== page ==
His hand was insanely swollen for days, and his knuckle remained swollen and immovable for weeks.  Eventually he needed antibiotics to clear up a lingering infection, but the pain and most of the swelling were gone. 

He still can't totally straighten that finger as his knuckle if full of scar tissue.  Hopefully with more time, he will regain full range of motion with that hand. 

From all of this we learned a lot.  Here's a quick summary:

1.  If it stings you and is from the ocean, add hot water.  (Lionfish, sea urchins, etc.)
2.  Don't wait it out.  Get home, get treatment right away.
3.  One should not try to get two lionfish on the same spear.
4.  I should learn how to back up a trailer and be less useless backing things up.
5.  Lionfish taste great.  Even if they have previously stung you.

In the end, we ate the SOB that stuck Jerry.  He was tasty.  And Jerry now has a personal goal to kill every and all lionfish he spots, even the little ones. 

Lionfish:  1

Jerry:  5,484

Sunday, August 10, 2014

Bahamian Clouds

Here in the Bahamas, the sky is right there.  Right above you where it's supposed to be.  Yet somehow, the celestial elements seem closer, intense; MORE.

I'm a cloud lover and this is one small reason why I love it here.  The clouds put on a tremendous show, almost every single day.  But you have to look quickly......

 .....because if you don't look quickly, or if you look away......

 .....perhaps to another stunning view like this one......

 .....the clouds will change, grow, expand, collapse, diminish, explode.....

.....and leave you complete in their beauty.

Sunday, August 3, 2014

Seafood Buffet

So far you've read about the kids, the dog, and a bit about me.  But what about Jerry?  Isn't he on the island with us?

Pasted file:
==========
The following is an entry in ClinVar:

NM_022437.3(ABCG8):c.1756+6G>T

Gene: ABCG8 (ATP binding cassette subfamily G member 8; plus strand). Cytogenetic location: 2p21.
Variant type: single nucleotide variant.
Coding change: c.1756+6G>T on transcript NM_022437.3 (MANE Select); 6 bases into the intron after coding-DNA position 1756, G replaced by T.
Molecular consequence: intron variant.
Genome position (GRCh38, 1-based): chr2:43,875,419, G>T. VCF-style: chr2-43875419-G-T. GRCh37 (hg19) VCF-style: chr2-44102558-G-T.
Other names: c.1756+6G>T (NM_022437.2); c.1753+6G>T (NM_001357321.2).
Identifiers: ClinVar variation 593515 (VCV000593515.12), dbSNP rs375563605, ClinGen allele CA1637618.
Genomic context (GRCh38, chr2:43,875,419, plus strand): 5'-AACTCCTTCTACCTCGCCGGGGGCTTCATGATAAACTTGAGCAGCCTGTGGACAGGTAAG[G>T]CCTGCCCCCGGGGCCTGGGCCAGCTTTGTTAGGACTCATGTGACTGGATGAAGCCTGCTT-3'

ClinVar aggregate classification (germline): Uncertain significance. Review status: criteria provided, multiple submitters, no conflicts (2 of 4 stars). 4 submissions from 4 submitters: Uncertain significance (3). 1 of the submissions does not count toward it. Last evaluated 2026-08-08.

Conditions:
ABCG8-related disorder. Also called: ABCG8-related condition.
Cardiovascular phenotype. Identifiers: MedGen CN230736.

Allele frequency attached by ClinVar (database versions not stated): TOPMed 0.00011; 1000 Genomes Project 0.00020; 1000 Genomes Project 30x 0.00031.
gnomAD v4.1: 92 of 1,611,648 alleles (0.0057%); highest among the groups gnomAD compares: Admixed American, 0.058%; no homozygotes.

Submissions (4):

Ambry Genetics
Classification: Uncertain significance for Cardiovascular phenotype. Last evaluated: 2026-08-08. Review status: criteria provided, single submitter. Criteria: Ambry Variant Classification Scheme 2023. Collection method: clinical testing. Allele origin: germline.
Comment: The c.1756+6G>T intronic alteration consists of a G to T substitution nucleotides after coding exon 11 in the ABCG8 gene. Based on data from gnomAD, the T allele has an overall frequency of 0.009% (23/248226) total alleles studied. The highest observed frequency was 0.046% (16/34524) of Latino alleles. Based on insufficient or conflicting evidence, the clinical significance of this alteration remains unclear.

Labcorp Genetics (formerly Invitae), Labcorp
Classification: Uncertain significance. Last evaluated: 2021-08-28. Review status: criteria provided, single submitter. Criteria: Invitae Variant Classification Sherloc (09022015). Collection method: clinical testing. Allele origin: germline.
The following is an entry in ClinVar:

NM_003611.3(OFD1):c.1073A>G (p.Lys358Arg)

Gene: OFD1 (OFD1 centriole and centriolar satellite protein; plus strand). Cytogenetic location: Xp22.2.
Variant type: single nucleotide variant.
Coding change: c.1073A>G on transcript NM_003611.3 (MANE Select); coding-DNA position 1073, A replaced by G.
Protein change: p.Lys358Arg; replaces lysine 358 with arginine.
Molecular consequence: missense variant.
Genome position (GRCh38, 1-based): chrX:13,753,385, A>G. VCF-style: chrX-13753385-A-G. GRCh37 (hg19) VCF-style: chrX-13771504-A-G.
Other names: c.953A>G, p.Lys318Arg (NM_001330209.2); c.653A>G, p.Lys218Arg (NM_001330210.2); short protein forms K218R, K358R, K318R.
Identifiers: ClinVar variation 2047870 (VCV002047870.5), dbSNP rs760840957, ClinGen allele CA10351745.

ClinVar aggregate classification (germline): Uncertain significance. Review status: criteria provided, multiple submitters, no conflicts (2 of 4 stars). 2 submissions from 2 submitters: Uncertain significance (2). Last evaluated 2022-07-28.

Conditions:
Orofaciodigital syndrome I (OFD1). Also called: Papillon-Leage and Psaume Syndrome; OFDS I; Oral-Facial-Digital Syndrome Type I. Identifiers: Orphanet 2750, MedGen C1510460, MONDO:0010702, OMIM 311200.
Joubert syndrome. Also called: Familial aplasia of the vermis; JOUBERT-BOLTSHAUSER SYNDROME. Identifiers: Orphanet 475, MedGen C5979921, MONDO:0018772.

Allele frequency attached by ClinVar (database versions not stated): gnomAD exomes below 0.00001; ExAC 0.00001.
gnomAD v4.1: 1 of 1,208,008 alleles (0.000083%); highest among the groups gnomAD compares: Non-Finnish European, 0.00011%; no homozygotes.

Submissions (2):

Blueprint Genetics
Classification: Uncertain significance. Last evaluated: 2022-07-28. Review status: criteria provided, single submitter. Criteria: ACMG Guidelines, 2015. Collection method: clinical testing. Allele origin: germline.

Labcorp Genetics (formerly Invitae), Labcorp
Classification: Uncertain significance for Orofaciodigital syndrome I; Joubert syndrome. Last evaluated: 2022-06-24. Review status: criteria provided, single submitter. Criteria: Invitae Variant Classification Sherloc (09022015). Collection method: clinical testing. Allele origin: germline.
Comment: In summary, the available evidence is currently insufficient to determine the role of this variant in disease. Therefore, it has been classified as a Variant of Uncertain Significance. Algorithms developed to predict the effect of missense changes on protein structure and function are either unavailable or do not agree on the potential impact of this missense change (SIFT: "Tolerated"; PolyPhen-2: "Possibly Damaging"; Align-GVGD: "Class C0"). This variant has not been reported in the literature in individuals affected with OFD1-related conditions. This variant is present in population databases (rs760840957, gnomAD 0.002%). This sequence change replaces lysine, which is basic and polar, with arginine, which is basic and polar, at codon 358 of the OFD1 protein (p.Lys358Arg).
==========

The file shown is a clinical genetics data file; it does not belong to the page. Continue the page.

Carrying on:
I have another blog that I was going to write, called Man with Spear, that would be an all-Jerry blog, because frankly, his interests are a bit more exciting than homeschooling, homemaking, and recipes.  

But I'm lazy, busy, or a combination of both, so despite a cool blog name, I think I will be blogging mostly on this site.  

That being said, all of Jerry's shenanigans will be posted here, which is ironic really, because he doesn't wear sunscreen.  (Don't yell at me.  I nag encourage him to wear it, but I'm not always successful.  YOU try and get that man to do something he doesn't want to do.)


If you know Jerry at all, you'll know that he's not much for sitting and doing nothing, unless there is a game/race on, or he's sitting at the computer.  Beach sitting? 

Nope.  I'm a beach loner, hanging out with the kids while he's face down in the water hunting. 

But we don't go to the beach every day.  What else do we do that Jerry enjoys?


Blue Wave Boating

Step 1:  Gather up a million things, hook up the boat, and find a decent barely usable boat ramp.  

Step 2:  Try to block out the sounds of the locals swearing the "F" word at each other across the bay by closing the truck windows, turning on the radio, and/or singing annoying songs like "Let it Go" at full volume. 

Step 3:  Launch the boat, park the truck, and head off into the wild hopefully perfectly calm blue. 

Step 4:  Cruise around until you find an interesting cluster of rocks that look exactly like all of the other clusters of rocks along the cliff wall.

Step 5:  Put on the equipment:  Mask, snorkel, fins, weight belt, Hawaiian sling, and spear.  Then get the kids to put on their equipment:  Mask, snorkel, fins, pole spear.  Forget to put anti-fog in your mask so take off equipment, put on anti-fog, and then put your equipment back on.

Step 6:  Flop out of the boat into the water and swim around the interesting rocks.  (Mom:  Stay in the boat, keeping up with the hunters as they drift along, watching carefully for sharks while the daring husband and fearless children collect dinner.)

Step 7:  (Hopefully) shoot a bunch of edible swimming things.  Put them in the boat.

Step 8:  Line up the catch on Jerry's custom tailgate cutting board for the obligatory fish line-up photo.

Step 9:  Fillet the fish while the kids squeal and scream and poke the eyeballs of the poor, dead dinner fish.  Swipe away 56,797 flies per square inch and be so insanely thankful that we are not from a Sub-Saharan tribe where flies live permanently on our faces and tear ducts.

Step 10:  Bring in the goodies and bake/fry/boil them up for dinner.  

Step 11:  Eat and enjoy!

Step 12:  Wait for Jerry's skin to recover from sunburn for a day or two and then repeat steps.  

This is our new favorite restaurant; the all-you-can-catch-to-eat seafood buffet.